Much has been done with unconventional painting supports, yet the fourteen wall-mounted works in Amy Stober’s assured solo debut resuscitate the idiom in a number of clever and kinky ways. The artist’s primary material is polyurethane resin, which she casts from handbags found in those titillating repositories for unloved effluvia, thrift stores and eBay. Their leathery exteriors are oddly sensual, like the surface of a new dildo. But these protuberant forms—whose openings face the wall as if, lampreylike, they’re suctioned to it—don’t aim to please. In fact, they’re perplexing as hell, especially when one registers the painted vignettes adorning their bottoms or sides.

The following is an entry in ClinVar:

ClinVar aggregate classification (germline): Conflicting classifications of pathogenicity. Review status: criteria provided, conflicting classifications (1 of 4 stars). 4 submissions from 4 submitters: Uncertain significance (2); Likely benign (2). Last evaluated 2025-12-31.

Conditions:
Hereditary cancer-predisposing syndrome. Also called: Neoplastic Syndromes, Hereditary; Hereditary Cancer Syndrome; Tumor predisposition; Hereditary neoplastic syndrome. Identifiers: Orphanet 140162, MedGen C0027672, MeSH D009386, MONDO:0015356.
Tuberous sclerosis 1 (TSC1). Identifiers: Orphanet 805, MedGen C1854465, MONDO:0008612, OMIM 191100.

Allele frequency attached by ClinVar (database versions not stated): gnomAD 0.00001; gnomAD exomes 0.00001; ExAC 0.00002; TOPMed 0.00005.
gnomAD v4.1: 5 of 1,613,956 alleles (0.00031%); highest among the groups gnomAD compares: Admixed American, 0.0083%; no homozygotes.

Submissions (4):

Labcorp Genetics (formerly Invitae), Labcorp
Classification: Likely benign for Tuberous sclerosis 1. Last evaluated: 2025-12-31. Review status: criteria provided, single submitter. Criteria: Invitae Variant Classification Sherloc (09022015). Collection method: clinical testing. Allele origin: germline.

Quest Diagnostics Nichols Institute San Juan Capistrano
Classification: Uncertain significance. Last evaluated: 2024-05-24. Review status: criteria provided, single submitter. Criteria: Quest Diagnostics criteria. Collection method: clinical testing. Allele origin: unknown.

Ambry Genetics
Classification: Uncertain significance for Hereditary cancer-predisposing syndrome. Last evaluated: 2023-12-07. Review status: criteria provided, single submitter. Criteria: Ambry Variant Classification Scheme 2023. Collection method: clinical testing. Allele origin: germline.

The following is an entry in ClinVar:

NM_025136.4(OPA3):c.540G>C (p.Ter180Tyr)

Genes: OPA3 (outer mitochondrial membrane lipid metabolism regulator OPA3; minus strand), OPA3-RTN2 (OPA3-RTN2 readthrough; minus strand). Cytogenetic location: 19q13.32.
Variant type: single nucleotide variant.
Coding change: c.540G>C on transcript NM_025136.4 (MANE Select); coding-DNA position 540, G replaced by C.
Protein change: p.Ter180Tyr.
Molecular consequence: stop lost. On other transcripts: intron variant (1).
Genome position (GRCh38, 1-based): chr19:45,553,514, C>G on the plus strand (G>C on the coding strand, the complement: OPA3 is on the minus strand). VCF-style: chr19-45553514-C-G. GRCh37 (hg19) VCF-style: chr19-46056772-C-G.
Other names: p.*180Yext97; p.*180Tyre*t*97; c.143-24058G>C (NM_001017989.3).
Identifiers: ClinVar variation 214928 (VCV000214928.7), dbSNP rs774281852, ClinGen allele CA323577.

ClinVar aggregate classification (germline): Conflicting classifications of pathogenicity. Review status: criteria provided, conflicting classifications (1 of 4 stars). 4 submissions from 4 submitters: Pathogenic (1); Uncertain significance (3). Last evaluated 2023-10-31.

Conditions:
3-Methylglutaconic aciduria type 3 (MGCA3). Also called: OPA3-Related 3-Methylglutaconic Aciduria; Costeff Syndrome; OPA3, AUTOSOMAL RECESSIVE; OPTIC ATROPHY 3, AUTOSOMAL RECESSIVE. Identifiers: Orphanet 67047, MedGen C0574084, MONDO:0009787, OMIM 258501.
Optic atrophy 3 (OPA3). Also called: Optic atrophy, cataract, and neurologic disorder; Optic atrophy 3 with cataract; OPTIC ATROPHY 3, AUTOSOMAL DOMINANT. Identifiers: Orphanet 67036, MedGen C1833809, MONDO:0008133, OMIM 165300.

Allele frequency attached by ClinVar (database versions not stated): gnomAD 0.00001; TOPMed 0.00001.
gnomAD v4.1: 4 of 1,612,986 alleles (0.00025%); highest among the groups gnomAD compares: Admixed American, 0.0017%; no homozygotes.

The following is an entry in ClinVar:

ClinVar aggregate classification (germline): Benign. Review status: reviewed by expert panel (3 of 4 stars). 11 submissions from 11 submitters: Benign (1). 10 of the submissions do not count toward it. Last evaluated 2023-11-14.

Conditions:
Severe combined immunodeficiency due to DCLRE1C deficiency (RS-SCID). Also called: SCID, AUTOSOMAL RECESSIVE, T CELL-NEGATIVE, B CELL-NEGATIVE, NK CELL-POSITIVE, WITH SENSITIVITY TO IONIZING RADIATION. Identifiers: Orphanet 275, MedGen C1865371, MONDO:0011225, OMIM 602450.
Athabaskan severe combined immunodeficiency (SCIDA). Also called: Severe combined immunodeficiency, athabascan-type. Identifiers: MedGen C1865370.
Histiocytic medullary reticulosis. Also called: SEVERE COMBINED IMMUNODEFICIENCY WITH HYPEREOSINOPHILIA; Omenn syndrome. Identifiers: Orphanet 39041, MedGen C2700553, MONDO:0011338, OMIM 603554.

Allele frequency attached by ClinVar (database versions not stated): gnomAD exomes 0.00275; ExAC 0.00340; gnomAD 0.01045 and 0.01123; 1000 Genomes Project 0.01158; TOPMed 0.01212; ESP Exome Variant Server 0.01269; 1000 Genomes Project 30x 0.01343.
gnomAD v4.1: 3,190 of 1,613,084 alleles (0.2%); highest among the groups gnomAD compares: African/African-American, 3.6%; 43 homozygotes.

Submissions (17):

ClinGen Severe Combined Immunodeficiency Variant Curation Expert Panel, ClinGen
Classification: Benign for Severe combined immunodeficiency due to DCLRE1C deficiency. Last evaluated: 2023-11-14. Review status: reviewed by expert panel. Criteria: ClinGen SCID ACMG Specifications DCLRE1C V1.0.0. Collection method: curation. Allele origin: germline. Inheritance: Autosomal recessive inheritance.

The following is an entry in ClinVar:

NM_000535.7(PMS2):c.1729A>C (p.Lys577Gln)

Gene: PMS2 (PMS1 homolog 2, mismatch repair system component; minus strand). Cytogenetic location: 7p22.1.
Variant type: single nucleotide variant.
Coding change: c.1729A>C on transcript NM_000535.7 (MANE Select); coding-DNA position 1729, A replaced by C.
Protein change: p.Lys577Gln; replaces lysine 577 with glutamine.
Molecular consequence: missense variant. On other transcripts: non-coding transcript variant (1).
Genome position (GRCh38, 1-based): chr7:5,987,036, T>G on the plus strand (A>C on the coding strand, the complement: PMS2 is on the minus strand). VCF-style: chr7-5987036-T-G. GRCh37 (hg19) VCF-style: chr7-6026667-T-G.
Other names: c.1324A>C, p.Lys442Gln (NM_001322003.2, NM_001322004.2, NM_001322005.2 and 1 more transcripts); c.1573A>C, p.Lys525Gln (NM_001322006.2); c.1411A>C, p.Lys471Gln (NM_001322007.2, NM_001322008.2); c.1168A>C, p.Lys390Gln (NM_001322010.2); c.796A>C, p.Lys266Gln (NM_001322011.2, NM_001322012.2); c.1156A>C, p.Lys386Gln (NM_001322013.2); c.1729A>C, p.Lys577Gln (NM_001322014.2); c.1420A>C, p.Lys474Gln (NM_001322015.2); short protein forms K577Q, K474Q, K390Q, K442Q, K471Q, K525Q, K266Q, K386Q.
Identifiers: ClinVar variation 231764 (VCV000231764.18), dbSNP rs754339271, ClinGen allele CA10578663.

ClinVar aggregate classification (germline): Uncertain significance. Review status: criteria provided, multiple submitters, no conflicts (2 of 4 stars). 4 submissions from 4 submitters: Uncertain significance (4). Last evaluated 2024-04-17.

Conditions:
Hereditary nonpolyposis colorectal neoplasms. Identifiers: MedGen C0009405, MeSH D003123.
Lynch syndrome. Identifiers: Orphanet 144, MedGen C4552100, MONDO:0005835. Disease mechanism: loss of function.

A key piece in this show (and the only one accentuated by glitter) is New Jersey (all works 2021), whose title alludes to where the Baltimore-based Stober grew up and thereby clues us in to a more personal lexicon at play. Its underside reveals a vase atop a turntable, a refrigerator tucked into the corner of her parents’ kitchen, and the gleaming rim of a bathroom sink rendered in delicate strokes of toxic green and smoky purple. The three tableaux are stacked and arranged vertically like panels in a comic book. Elsewhere, we find similar configurations of household scenes emblazoned along the works’ protruding underbellies. Take Organizers and Music Station (BMG Pipes): The former allows us a peek into the artist’s closet, which is brimming with garments and other items, while the latter shows hi-fi stereo equipment reflected in the shiny wooden floor of Stober’s living room. The relationship between picture and object feels pliable, as if the images were swappable, like stickers from a childhood album. Yes, the artworks flaunt their spatial facticity, but even more, they remain caught in a deliciously bizarre confluence of painting, sculpture, and fashion accessory.